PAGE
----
Published February 26, 2021 | Version v1
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Probing Physics of Evolved Stars and their Short Period Planetary Companions with TESS

  • 1. American Museum of Natural History/Flatiron Institute
  • 2. University of Wisconsin-Madison

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Description

Despite the discovery of thousands of planets orbiting various stars thoughout our Galaxy, star-planet interaction remain poorly understood. In particular, late-stage star-planet interaction has remained particularly elusive, largely due to the difficulties in detecting planets around evolved stars. However, the Full Frame Image data from the TESS mission has provided 30-min cadence light curves of hundreds of thousands of evolved stars across the sky. Here I will introduce the newest planet discoveries around these evolved stars, including the shortest-period planet ever discovered around a red giant star. These particularly short period systems have been predicted to decay quickly, but the timescale of orbital decay is strongly dependent on the stellar structure in these subgiant and low-luminosity red giant stars, which has not yet been accurately modeled. We introduce new constraints on tidally driven period decay in these systems, tidal qualities of the evolved host stars studied here and provide updated boundaries between convective and radiative cores in subgiant and red giant stars. Finally, we consider additional constraints on star and planet structure and evolution that can be deduced from the larger population of planet candidates around evolved stars observed by TESS.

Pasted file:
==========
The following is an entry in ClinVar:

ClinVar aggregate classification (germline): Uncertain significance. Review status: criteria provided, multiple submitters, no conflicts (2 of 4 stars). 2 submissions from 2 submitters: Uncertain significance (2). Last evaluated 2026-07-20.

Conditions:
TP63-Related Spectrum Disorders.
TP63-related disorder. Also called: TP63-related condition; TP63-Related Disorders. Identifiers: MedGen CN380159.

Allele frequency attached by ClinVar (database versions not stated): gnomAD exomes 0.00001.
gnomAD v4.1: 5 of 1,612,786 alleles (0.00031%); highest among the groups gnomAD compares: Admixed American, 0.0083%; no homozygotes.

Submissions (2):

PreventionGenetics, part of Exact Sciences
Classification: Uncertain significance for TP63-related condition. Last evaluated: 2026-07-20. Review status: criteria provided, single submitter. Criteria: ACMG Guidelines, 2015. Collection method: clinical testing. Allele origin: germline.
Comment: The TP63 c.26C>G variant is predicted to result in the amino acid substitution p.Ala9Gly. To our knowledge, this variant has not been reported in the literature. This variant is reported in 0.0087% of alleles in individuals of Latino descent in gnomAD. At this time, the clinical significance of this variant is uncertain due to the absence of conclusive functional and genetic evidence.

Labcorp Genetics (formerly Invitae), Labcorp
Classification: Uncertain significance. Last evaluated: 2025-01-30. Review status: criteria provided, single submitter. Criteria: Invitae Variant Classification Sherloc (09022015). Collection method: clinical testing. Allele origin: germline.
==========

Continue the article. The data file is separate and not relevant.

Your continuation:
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References

  • Patra, K., Winn, J., Holman, M., et al. "The Continuing Search for Evidence of Tidal Orbital Decay of Hot Jupiters." AJ, 159, 150. 2020.